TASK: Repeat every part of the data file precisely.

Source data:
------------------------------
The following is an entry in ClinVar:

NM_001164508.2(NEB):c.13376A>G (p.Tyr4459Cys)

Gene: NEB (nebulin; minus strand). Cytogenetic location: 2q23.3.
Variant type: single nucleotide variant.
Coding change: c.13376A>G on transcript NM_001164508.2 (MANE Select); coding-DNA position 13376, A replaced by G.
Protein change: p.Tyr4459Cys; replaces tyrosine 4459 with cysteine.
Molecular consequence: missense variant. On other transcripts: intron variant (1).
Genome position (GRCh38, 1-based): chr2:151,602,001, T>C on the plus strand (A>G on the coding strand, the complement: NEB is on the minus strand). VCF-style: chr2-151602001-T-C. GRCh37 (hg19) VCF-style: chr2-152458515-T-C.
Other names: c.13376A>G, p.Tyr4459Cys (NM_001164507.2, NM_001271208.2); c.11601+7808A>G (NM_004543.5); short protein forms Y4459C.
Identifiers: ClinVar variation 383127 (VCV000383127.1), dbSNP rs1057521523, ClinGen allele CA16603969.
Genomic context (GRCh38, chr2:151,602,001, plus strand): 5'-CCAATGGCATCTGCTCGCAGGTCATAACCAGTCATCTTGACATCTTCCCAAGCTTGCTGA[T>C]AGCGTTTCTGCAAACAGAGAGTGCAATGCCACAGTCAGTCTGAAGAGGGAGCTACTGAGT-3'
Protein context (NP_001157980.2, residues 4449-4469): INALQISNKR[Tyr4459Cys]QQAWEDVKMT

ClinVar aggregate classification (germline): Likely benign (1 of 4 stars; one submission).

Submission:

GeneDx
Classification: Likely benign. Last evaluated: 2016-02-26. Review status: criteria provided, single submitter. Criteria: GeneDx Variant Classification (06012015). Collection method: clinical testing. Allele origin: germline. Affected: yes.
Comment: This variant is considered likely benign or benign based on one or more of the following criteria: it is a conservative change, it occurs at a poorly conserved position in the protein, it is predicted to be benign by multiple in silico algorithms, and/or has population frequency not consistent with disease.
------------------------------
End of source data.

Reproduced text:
The following is an entry in ClinVar:

NM_001164508.2(NEB):c.13376A>G (p.Tyr4459Cys)

Gene: NEB (nebulin; minus strand). Cytogenetic location: 2q23.3.
Variant type: single nucleotide variant.
Coding change: c.13376A>G on transcript NM_001164508.2 (MANE Select); coding-DNA position 13376, A replaced by G.
Protein change: p.Tyr4459Cys; replaces tyrosine 4459 with cysteine.
Molecular consequence: missense variant. On other transcripts: intron variant (1).
Genome position (GRCh38, 1-based): chr2:151,602,001, T>C on the plus strand (A>G on the coding strand, the complement: NEB is on the minus strand). VCF-style: chr2-151602001-T-C. GRCh37 (hg19) VCF-style: chr2-152458515-T-C.
Other names: c.13376A>G, p.Tyr4459Cys (NM_001164507.2, NM_001271208.2); c.11601+7808A>G (NM_004543.5); short protein forms Y4459C.
Identifiers: ClinVar variation 383127 (VCV000383127.1), dbSNP rs1057521523, ClinGen allele CA16603969.
Genomic context (GRCh38, chr2:151,602,001, plus strand): 5'-CCAATGGCATCTGCTCGCAGGTCATAACCAGTCATCTTGACATCTTCCCAAGCTTGCTGA[T>C]AGCGTTTCTGCAAACAGAGAGTGCAATGCCACAGTCAGTCTGAAGAGGGAGCTACTGAGT-3'
Protein context (NP_001157980.2, residues 4449-4469): INALQISNKR[Tyr4459Cys]QQAWEDVKMT

ClinVar aggregate classification (germline): Likely benign (1 of 4 stars; one submission).

Submission:

GeneDx
Classification: Likely benign. Last evaluated: 2016-02-26. Review status: criteria provided, single submitter. Criteria: GeneDx Variant Classification (06012015). Collection method: clinical testing. Allele origin: germline. Affected: yes.
Comment: This variant is considered likely benign or benign based on one or more of the following criteria: it is a conservative change, it occurs at a poorly conserved position in the protein, it is predicted to be benign by multiple in silico algorithms, and/or has population frequency not consistent with disease.